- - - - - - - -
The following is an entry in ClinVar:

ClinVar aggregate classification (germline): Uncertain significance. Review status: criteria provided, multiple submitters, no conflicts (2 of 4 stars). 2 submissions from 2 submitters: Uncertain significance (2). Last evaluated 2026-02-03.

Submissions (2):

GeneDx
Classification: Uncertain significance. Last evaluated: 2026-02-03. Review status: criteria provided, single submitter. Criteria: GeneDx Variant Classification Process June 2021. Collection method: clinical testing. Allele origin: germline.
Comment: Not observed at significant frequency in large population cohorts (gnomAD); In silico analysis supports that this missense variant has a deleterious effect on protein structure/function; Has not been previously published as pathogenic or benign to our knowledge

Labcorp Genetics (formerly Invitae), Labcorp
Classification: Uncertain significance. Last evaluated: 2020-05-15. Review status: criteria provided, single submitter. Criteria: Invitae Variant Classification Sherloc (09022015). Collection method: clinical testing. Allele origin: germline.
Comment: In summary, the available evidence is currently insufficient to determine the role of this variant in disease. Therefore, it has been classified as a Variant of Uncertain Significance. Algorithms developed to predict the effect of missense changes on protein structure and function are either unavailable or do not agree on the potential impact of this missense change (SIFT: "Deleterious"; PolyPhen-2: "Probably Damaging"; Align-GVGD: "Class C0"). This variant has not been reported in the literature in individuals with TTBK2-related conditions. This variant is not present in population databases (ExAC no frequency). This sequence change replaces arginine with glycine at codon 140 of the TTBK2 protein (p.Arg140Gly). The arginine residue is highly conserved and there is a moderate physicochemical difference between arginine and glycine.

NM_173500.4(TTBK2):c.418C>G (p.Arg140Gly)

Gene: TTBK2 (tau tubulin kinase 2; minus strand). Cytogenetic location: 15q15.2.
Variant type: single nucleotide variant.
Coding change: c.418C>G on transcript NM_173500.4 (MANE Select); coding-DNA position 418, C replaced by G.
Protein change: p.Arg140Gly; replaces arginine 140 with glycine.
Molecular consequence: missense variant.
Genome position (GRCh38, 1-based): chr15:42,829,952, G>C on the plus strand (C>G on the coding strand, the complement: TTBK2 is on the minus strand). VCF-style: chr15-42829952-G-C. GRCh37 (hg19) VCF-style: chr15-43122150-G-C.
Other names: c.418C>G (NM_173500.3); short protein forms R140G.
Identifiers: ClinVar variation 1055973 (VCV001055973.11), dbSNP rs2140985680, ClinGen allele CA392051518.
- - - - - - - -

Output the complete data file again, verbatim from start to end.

The following is an entry in ClinVar:

ClinVar aggregate classification (germline): Uncertain significance. Review status: criteria provided, multiple submitters, no conflicts (2 of 4 stars). 2 submissions from 2 submitters: Uncertain significance (2). Last evaluated 2026-02-03.

Submissions (2):

GeneDx
Classification: Uncertain significance. Last evaluated: 2026-02-03. Review status: criteria provided, single submitter. Criteria: GeneDx Variant Classification Process June 2021. Collection method: clinical testing. Allele origin: germline.
Comment: Not observed at significant frequency in large population cohorts (gnomAD); In silico analysis supports that this missense variant has a deleterious effect on protein structure/function; Has not been previously published as pathogenic or benign to our knowledge

Labcorp Genetics (formerly Invitae), Labcorp
Classification: Uncertain significance. Last evaluated: 2020-05-15. Review status: criteria provided, single submitter. Criteria: Invitae Variant Classification Sherloc (09022015). Collection method: clinical testing. Allele origin: germline.
Comment: In summary, the available evidence is currently insufficient to determine the role of this variant in disease. Therefore, it has been classified as a Variant of Uncertain Significance. Algorithms developed to predict the effect of missense changes on protein structure and function are either unavailable or do not agree on the potential impact of this missense change (SIFT: "Deleterious"; PolyPhen-2: "Probably Damaging"; Align-GVGD: "Class C0"). This variant has not been reported in the literature in individuals with TTBK2-related conditions. This variant is not present in population databases (ExAC no frequency). This sequence change replaces arginine with glycine at codon 140 of the TTBK2 protein (p.Arg140Gly). The arginine residue is highly conserved and there is a moderate physicochemical difference between arginine and glycine.

NM_173500.4(TTBK2):c.418C>G (p.Arg140Gly)

Gene: TTBK2 (tau tubulin kinase 2; minus strand). Cytogenetic location: 15q15.2.
Variant type: single nucleotide variant.
Coding change: c.418C>G on transcript NM_173500.4 (MANE Select); coding-DNA position 418, C replaced by G.
Protein change: p.Arg140Gly; replaces arginine 140 with glycine.
Molecular consequence: missense variant.
Genome position (GRCh38, 1-based): chr15:42,829,952, G>C on the plus strand (C>G on the coding strand, the complement: TTBK2 is on the minus strand). VCF-style: chr15-42829952-G-C. GRCh37 (hg19) VCF-style: chr15-43122150-G-C.
Other names: c.418C>G (NM_173500.3); short protein forms R140G.
Identifiers: ClinVar variation 1055973 (VCV001055973.11), dbSNP rs2140985680, ClinGen allele CA392051518.